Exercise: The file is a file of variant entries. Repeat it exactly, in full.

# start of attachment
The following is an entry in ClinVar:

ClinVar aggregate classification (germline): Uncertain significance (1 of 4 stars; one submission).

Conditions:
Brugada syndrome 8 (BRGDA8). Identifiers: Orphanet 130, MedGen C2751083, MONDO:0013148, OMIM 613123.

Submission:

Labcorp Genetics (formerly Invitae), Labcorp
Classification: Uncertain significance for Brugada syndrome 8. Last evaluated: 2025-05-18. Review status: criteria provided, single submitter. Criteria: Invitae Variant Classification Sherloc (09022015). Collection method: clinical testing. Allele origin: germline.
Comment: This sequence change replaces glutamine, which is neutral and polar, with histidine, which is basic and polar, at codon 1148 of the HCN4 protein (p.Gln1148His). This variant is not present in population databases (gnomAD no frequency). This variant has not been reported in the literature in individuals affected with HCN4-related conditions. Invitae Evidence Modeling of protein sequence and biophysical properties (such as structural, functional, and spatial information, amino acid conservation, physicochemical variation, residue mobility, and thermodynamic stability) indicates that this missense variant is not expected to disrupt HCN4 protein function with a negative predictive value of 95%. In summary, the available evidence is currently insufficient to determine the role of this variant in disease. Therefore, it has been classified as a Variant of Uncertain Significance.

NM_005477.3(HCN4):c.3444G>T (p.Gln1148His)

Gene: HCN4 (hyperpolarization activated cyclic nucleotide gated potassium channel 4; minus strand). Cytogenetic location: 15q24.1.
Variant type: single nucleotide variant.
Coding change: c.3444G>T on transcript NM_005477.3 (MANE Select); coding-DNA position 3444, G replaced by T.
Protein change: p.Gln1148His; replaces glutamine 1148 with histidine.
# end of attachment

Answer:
The following is an entry in ClinVar:

ClinVar aggregate classification (germline): Uncertain significance (1 of 4 stars; one submission).

Conditions:
Brugada syndrome 8 (BRGDA8). Identifiers: Orphanet 130, MedGen C2751083, MONDO:0013148, OMIM 613123.

Submission:

Labcorp Genetics (formerly Invitae), Labcorp
Classification: Uncertain significance for Brugada syndrome 8. Last evaluated: 2025-05-18. Review status: criteria provided, single submitter. Criteria: Invitae Variant Classification Sherloc (09022015). Collection method: clinical testing. Allele origin: germline.
Comment: This sequence change replaces glutamine, which is neutral and polar, with histidine, which is basic and polar, at codon 1148 of the HCN4 protein (p.Gln1148His). This variant is not present in population databases (gnomAD no frequency). This variant has not been reported in the literature in individuals affected with HCN4-related conditions. Invitae Evidence Modeling of protein sequence and biophysical properties (such as structural, functional, and spatial information, amino acid conservation, physicochemical variation, residue mobility, and thermodynamic stability) indicates that this missense variant is not expected to disrupt HCN4 protein function with a negative predictive value of 95%. In summary, the available evidence is currently insufficient to determine the role of this variant in disease. Therefore, it has been classified as a Variant of Uncertain Significance.

NM_005477.3(HCN4):c.3444G>T (p.Gln1148His)

Gene: HCN4 (hyperpolarization activated cyclic nucleotide gated potassium channel 4; minus strand). Cytogenetic location: 15q24.1.
Variant type: single nucleotide variant.
Coding change: c.3444G>T on transcript NM_005477.3 (MANE Select); coding-DNA position 3444, G replaced by T.
Protein change: p.Gln1148His; replaces glutamine 1148 with histidine.